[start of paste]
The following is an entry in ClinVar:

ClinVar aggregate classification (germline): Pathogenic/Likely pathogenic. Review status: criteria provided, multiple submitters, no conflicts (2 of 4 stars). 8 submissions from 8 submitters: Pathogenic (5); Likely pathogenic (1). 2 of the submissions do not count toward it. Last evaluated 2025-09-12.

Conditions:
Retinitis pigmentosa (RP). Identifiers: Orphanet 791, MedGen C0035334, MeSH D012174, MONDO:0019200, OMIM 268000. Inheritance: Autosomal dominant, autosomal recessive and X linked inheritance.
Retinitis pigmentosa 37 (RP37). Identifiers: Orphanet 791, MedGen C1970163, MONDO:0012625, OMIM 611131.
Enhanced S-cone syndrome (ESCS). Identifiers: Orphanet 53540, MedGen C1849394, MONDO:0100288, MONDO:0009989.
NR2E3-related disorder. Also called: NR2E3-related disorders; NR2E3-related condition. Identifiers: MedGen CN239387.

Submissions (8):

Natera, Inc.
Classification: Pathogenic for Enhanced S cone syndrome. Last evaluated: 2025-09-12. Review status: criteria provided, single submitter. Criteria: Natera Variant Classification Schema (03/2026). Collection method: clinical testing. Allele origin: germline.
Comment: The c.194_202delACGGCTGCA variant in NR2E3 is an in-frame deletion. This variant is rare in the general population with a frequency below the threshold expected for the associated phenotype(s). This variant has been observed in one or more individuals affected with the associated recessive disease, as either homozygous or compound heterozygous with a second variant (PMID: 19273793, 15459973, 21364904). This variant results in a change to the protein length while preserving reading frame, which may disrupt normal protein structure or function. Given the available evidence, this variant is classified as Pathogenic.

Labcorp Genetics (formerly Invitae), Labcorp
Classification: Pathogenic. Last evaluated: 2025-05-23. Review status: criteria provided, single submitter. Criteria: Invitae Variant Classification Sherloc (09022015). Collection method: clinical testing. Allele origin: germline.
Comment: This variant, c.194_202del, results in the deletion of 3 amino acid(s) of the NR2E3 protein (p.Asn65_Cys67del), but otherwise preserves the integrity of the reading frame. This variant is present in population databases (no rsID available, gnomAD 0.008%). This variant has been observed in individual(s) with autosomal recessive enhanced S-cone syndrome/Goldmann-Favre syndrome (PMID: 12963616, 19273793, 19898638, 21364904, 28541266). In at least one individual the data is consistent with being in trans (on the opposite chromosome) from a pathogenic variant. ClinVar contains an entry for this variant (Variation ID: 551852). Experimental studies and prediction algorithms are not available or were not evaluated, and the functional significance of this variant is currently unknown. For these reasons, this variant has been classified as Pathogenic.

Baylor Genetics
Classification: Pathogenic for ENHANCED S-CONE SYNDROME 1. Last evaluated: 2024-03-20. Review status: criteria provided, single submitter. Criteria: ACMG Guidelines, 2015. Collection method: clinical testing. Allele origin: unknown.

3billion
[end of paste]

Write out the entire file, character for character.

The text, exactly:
The following is an entry in ClinVar:

ClinVar aggregate classification (germline): Pathogenic/Likely pathogenic. Review status: criteria provided, multiple submitters, no conflicts (2 of 4 stars). 8 submissions from 8 submitters: Pathogenic (5); Likely pathogenic (1). 2 of the submissions do not count toward it. Last evaluated 2025-09-12.

Conditions:
Retinitis pigmentosa (RP). Identifiers: Orphanet 791, MedGen C0035334, MeSH D012174, MONDO:0019200, OMIM 268000. Inheritance: Autosomal dominant, autosomal recessive and X linked inheritance.
Retinitis pigmentosa 37 (RP37). Identifiers: Orphanet 791, MedGen C1970163, MONDO:0012625, OMIM 611131.
Enhanced S-cone syndrome (ESCS). Identifiers: Orphanet 53540, MedGen C1849394, MONDO:0100288, MONDO:0009989.
NR2E3-related disorder. Also called: NR2E3-related disorders; NR2E3-related condition. Identifiers: MedGen CN239387.

Submissions (8):

Natera, Inc.
Classification: Pathogenic for Enhanced S cone syndrome. Last evaluated: 2025-09-12. Review status: criteria provided, single submitter. Criteria: Natera Variant Classification Schema (03/2026). Collection method: clinical testing. Allele origin: germline.
Comment: The c.194_202delACGGCTGCA variant in NR2E3 is an in-frame deletion. This variant is rare in the general population with a frequency below the threshold expected for the associated phenotype(s). This variant has been observed in one or more individuals affected with the associated recessive disease, as either homozygous or compound heterozygous with a second variant (PMID: 19273793, 15459973, 21364904). This variant results in a change to the protein length while preserving reading frame, which may disrupt normal protein structure or function. Given the available evidence, this variant is classified as Pathogenic.

Labcorp Genetics (formerly Invitae), Labcorp
Classification: Pathogenic. Last evaluated: 2025-05-23. Review status: criteria provided, single submitter. Criteria: Invitae Variant Classification Sherloc (09022015). Collection method: clinical testing. Allele origin: germline.
Comment: This variant, c.194_202del, results in the deletion of 3 amino acid(s) of the NR2E3 protein (p.Asn65_Cys67del), but otherwise preserves the integrity of the reading frame. This variant is present in population databases (no rsID available, gnomAD 0.008%). This variant has been observed in individual(s) with autosomal recessive enhanced S-cone syndrome/Goldmann-Favre syndrome (PMID: 12963616, 19273793, 19898638, 21364904, 28541266). In at least one individual the data is consistent with being in trans (on the opposite chromosome) from a pathogenic variant. ClinVar contains an entry for this variant (Variation ID: 551852). Experimental studies and prediction algorithms are not available or were not evaluated, and the functional significance of this variant is currently unknown. For these reasons, this variant has been classified as Pathogenic.

Baylor Genetics
Classification: Pathogenic for ENHANCED S-CONE SYNDROME 1. Last evaluated: 2024-03-20. Review status: criteria provided, single submitter. Criteria: ACMG Guidelines, 2015. Collection method: clinical testing. Allele origin: unknown.

3billion